text-only page produced automatically by LIFT Text
Transcoder Skip all navigation and go to page contentSkip top navigation and go to directorate navigationSkip top navigation and go to page navigation
National Science Foundation
design element
News From the Field
For the News Media
Special Reports
Research Overviews
NSF-Wide Investments
Speeches & Lectures
NSF Current Newsletter
Multimedia Gallery
News Archive
Press Releases
Media Advisories
News Tips
Press Statements
Speech Archives
Frontiers Archives

Science and the American Dream: Healthy or History

May 1996


As keynote speaker at the American Association for the Advancement of Science Annual Meeting last February, Dr. Lane addressed one of the largest gatherings of the scientific community. Excerpts follow:

I have titled my remarks today Science and the American Dream: Healthy or History. The American dream is about opportunities, aspirations, and a better quality of life. In the past, science has provided an important pathway to that dream. Whether or not this will continue to be true is a question of great concern to me.

In this new environment, leadership from you, the science community, requires a much more public and civic persona. You are needed more than ever to be visible and vocal in your communities. This requires a presence, as scientists, outside the walls of your laboratories and the gates of your universities to a much greater extent than in the past.

Now, however, science can only be funded if the electorate and their representatives remain convinced of its value and contribution. Without this understanding among citizens and policy makers "Science and the American Dream" may only be a memory from our past and not a part of our future.

There is a very limited public understanding of science and, more important, how science and technology contribute to our lives, our aspirations, and our national goals. Perhaps the public's lack of understanding says more about us (scientists) than about them.

The public likes science, but do scientists like the public? I think we need to ask this question of ourselves as a community. We may then better comprehend the discrepancy between public interest and public understanding.

Will "Science and the American Dream" be a legacy of our past, but not the promise of the future? You, the research and education community--a national stronghold--I would say even a treasure--of intellect, creativity, and dogged determination--are an important key to answering that question.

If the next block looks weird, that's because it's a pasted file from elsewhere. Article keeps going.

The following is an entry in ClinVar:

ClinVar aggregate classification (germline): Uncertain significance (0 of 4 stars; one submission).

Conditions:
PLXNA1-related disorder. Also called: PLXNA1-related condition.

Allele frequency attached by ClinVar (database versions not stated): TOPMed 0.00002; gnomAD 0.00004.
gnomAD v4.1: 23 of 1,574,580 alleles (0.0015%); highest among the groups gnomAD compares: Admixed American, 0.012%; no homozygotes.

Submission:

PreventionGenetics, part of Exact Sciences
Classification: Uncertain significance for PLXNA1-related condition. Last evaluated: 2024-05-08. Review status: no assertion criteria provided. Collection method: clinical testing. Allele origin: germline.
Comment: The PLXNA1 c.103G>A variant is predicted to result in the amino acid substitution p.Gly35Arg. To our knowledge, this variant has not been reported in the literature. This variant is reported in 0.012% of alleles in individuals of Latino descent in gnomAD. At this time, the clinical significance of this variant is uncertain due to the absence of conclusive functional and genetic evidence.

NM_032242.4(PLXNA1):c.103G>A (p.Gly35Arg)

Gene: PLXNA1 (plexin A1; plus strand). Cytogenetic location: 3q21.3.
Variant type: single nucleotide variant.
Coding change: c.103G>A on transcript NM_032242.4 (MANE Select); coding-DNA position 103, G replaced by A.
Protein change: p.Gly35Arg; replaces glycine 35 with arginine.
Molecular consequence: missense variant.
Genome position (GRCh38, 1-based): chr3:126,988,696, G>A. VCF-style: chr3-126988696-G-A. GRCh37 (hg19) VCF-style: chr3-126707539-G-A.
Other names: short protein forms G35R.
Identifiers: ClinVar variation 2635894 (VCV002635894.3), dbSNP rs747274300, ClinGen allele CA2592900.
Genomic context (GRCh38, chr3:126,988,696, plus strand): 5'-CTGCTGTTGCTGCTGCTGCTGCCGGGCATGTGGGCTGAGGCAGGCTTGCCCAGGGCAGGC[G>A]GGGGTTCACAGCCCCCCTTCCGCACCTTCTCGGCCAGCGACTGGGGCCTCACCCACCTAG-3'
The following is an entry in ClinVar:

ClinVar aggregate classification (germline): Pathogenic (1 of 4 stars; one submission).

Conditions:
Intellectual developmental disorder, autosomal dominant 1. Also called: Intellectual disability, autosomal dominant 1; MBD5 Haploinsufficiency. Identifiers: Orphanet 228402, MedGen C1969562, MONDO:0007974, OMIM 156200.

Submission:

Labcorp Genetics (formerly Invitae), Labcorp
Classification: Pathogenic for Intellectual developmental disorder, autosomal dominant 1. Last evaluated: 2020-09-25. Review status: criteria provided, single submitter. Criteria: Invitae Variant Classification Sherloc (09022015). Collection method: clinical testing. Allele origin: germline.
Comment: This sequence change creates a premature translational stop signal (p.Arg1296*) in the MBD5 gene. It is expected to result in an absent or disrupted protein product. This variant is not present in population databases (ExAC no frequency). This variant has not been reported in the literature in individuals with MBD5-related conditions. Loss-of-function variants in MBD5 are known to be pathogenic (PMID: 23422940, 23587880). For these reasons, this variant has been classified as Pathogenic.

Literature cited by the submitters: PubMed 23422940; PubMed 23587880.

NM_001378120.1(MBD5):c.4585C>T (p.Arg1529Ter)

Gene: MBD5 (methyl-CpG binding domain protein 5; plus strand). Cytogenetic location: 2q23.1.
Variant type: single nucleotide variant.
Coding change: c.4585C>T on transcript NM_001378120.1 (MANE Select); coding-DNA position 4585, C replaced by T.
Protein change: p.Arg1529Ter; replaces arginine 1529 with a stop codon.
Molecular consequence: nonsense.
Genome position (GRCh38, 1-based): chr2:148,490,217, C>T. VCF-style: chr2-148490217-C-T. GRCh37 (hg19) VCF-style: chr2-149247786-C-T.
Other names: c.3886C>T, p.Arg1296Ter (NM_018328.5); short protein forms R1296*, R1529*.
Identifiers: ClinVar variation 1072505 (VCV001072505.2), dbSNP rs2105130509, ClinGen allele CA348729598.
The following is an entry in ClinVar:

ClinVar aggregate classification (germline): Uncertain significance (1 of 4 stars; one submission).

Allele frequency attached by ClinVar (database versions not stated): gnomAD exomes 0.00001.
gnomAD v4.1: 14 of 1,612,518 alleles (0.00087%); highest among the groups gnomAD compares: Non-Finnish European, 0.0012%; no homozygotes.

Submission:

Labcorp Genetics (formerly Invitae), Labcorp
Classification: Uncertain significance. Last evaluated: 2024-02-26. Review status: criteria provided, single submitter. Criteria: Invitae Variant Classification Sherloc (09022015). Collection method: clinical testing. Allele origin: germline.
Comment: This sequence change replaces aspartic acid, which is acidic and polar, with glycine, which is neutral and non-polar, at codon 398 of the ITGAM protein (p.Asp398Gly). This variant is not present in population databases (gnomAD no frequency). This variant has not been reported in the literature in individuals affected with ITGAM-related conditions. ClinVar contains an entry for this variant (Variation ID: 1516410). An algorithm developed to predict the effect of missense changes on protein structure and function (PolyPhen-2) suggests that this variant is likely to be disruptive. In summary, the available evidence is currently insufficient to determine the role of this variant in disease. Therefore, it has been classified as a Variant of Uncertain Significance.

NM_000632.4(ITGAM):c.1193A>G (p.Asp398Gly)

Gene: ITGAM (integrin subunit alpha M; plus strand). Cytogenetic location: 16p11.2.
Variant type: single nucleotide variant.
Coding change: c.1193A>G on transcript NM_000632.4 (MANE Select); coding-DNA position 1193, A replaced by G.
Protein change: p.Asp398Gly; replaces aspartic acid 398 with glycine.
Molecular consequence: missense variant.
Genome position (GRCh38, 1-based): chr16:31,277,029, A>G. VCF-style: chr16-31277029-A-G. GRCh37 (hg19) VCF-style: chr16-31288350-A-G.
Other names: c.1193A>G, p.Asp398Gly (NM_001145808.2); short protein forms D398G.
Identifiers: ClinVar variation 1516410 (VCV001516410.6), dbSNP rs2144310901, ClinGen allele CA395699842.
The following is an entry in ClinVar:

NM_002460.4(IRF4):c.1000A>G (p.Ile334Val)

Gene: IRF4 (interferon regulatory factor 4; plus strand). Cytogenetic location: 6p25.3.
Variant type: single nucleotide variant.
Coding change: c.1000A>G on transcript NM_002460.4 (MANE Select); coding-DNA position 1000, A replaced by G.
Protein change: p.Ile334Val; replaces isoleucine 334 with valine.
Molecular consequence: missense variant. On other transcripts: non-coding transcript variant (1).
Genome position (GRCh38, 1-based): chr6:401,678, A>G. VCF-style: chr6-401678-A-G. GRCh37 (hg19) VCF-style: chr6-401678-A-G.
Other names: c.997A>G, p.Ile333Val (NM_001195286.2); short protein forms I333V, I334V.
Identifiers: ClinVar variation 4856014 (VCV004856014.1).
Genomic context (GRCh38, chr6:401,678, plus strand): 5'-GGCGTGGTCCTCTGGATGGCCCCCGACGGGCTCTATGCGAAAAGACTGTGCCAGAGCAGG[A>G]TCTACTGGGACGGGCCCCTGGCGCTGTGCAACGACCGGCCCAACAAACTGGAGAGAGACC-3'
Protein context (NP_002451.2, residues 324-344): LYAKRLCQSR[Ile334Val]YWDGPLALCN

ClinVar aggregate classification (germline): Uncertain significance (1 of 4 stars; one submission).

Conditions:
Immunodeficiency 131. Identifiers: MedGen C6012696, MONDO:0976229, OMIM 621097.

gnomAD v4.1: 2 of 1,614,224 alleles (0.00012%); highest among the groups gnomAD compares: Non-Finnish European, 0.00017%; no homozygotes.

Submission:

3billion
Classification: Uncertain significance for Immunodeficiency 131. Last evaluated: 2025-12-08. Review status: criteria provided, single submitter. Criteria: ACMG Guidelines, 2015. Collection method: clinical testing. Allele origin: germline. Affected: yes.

In essence, this nation is getting ready to run an experiment it has never done before -- to see if we can reduce the federal investment in non-defense R&D by one-third and still be a world leader in the 21st century. Nobody knows with certainty what the outcomes will be but it seems like a pretty risky experiment.

The solution to the adage "Good judgment comes from experience, and experience comes from bad judgment" frequently narrows down to one ingredient--leadership. What we need is the science community's leadership to educate the nation about the value of science and technology to our national well-being. This may seem an impossible task! I grant you that these things happen slowly and imperceptibly at the grassroots. They are not about staged visits to Washington representatives but rather about the collective influence of singular forays into local community life.

An important part of our work as scientists is to present our findings in scientific papers for journals and conferences. At the other extreme, however, there are opportunities for talks at community meetings like the Kiwanis Club and the League of Women Voters. I will argue that such meetings are increasingly important, even though I'm afraid they don't contribute significantly to tenure or other professional advancement, at least not yet.

But today I am speaking not of short-term visibility but of long-term leadership. I am speaking of the kind of leadership that only this community -- which I am privileged to know so well -- can deliver. We have a civic role to play for the nation. Science and technology are integral to all our lives as citizens, perhaps so integral that we often take them for granted like sunlight or rain.

In closing, I want to remind you that as scientists, you know from experience that being accountable and being creative and visionary are not mutually exclusive. ...When I speak of the danger of the projected one-third cuts in R&D, I do not exclude the potential of healthy increases in R&D at some future time. Whether that happens, or more optimistically when that happens -- will be determined by our engagement in a new dialogue with the American electorate.

The full text can be obtained from the NSF's WWW page: http://www.nsf.gov/news/speeches/lane/slaaa.htm.

Return to May 1996 Frontiers home page   Other Contents of This Issue
Visit Other Frontiers Issues page   Other Frontiers Issues
Visit Other NSF Publications page   Other NSF Publications
Visit Office of Legislative and Public Affairs page   Office of Legislative and Public Affairs


Email this pagePrint this page
Back to Top of page